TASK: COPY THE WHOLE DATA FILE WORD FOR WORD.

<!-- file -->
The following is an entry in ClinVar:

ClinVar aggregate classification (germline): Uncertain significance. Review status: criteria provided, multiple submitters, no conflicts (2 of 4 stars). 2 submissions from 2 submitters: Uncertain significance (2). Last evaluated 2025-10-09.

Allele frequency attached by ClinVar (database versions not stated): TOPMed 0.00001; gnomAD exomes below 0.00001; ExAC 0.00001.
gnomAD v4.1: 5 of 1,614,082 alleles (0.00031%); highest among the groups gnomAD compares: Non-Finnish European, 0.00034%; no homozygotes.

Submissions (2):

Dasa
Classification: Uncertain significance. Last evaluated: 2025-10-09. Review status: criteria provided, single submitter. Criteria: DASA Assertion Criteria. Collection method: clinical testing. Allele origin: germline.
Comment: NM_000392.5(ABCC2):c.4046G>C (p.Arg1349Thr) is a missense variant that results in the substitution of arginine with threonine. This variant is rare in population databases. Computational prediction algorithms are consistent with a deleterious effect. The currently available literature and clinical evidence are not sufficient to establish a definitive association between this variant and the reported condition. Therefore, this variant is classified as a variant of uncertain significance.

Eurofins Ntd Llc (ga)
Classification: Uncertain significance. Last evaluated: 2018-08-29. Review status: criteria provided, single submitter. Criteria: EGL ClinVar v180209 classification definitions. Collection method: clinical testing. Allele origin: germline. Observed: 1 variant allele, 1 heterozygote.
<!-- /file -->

The following is an entry in ClinVar:

ClinVar aggregate classification (germline): Uncertain significance. Review status: criteria provided, multiple submitters, no conflicts (2 of 4 stars). 2 submissions from 2 submitters: Uncertain significance (2). Last evaluated 2025-10-09.

Allele frequency attached by ClinVar (database versions not stated): TOPMed 0.00001; gnomAD exomes below 0.00001; ExAC 0.00001.
gnomAD v4.1: 5 of 1,614,082 alleles (0.00031%); highest among the groups gnomAD compares: Non-Finnish European, 0.00034%; no homozygotes.

Submissions (2):

Dasa
Classification: Uncertain significance. Last evaluated: 2025-10-09. Review status: criteria provided, single submitter. Criteria: DASA Assertion Criteria. Collection method: clinical testing. Allele origin: germline.
Comment: NM_000392.5(ABCC2):c.4046G>C (p.Arg1349Thr) is a missense variant that results in the substitution of arginine with threonine. This variant is rare in population databases. Computational prediction algorithms are consistent with a deleterious effect. The currently available literature and clinical evidence are not sufficient to establish a definitive association between this variant and the reported condition. Therefore, this variant is classified as a variant of uncertain significance.

Eurofins Ntd Llc (ga)
Classification: Uncertain significance. Last evaluated: 2018-08-29. Review status: criteria provided, single submitter. Criteria: EGL ClinVar v180209 classification definitions. Collection method: clinical testing. Allele origin: germline. Observed: 1 variant allele, 1 heterozygote.